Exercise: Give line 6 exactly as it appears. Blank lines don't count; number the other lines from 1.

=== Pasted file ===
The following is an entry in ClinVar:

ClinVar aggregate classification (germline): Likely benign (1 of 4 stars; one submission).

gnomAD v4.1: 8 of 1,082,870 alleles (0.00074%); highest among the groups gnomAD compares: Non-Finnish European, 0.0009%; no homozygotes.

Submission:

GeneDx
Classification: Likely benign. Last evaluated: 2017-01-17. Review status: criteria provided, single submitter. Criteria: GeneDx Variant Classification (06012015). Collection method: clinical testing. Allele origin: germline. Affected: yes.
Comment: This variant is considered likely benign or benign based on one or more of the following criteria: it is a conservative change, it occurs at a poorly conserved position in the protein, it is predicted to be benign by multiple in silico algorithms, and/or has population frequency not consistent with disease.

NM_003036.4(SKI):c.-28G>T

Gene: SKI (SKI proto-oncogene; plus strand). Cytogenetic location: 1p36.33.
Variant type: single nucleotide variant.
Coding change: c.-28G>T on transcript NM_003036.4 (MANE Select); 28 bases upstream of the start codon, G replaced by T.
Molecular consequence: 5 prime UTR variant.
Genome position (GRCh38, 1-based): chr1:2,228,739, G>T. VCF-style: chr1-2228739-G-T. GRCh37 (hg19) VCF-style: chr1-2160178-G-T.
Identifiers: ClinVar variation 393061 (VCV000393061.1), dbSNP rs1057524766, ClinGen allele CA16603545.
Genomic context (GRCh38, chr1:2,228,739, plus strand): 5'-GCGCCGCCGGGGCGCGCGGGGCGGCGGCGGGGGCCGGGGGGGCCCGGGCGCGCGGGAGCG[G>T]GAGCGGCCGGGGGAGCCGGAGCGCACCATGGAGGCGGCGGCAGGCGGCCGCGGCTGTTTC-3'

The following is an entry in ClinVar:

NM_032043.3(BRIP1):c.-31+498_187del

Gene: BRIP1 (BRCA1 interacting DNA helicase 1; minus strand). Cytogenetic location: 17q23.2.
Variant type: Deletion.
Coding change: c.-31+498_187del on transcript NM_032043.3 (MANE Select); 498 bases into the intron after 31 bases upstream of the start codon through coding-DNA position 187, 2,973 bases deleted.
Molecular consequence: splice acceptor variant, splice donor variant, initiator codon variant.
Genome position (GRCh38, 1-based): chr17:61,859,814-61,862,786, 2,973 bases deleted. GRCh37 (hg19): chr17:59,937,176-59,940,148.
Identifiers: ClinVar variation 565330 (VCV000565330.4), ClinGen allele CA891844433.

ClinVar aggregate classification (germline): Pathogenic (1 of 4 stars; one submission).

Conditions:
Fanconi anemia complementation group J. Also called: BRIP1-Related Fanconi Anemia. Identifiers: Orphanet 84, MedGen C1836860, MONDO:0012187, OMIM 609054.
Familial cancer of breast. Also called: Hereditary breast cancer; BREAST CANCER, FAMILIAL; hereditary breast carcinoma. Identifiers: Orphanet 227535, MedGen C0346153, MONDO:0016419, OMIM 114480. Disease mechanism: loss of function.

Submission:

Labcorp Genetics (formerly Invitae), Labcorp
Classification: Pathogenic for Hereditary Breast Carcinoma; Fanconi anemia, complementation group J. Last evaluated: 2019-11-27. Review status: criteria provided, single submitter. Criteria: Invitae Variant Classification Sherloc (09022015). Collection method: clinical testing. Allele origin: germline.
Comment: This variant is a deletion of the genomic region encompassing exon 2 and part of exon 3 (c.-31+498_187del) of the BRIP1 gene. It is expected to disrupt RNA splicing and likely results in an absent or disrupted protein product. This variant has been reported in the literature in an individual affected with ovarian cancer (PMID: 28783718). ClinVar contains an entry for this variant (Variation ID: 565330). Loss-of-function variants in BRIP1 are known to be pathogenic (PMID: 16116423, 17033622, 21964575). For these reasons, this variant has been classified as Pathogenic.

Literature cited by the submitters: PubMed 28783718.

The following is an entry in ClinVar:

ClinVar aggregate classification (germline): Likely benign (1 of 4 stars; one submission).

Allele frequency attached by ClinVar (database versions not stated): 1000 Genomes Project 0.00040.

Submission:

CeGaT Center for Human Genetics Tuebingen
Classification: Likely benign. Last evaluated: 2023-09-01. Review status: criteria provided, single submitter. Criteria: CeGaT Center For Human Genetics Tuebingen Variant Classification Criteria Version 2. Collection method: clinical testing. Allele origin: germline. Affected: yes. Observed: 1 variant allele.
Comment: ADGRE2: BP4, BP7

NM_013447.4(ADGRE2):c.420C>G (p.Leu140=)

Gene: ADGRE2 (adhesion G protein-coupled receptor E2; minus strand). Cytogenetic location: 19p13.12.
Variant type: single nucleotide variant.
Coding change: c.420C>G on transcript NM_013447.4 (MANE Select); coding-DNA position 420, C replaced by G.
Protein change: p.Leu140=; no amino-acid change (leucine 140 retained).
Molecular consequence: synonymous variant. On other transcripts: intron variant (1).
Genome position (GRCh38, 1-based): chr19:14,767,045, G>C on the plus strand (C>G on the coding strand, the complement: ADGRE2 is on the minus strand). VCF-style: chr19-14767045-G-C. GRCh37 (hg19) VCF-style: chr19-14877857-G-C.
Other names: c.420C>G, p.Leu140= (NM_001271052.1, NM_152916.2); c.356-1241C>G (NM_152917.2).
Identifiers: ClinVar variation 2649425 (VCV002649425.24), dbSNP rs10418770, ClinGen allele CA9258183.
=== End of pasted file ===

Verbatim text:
Classification: Likely benign. Last evaluated: 2017-01-17. Review status: criteria provided, single submitter. Criteria: GeneDx Variant Classification (06012015). Collection method: clinical testing. Allele origin: germline. Affected: yes.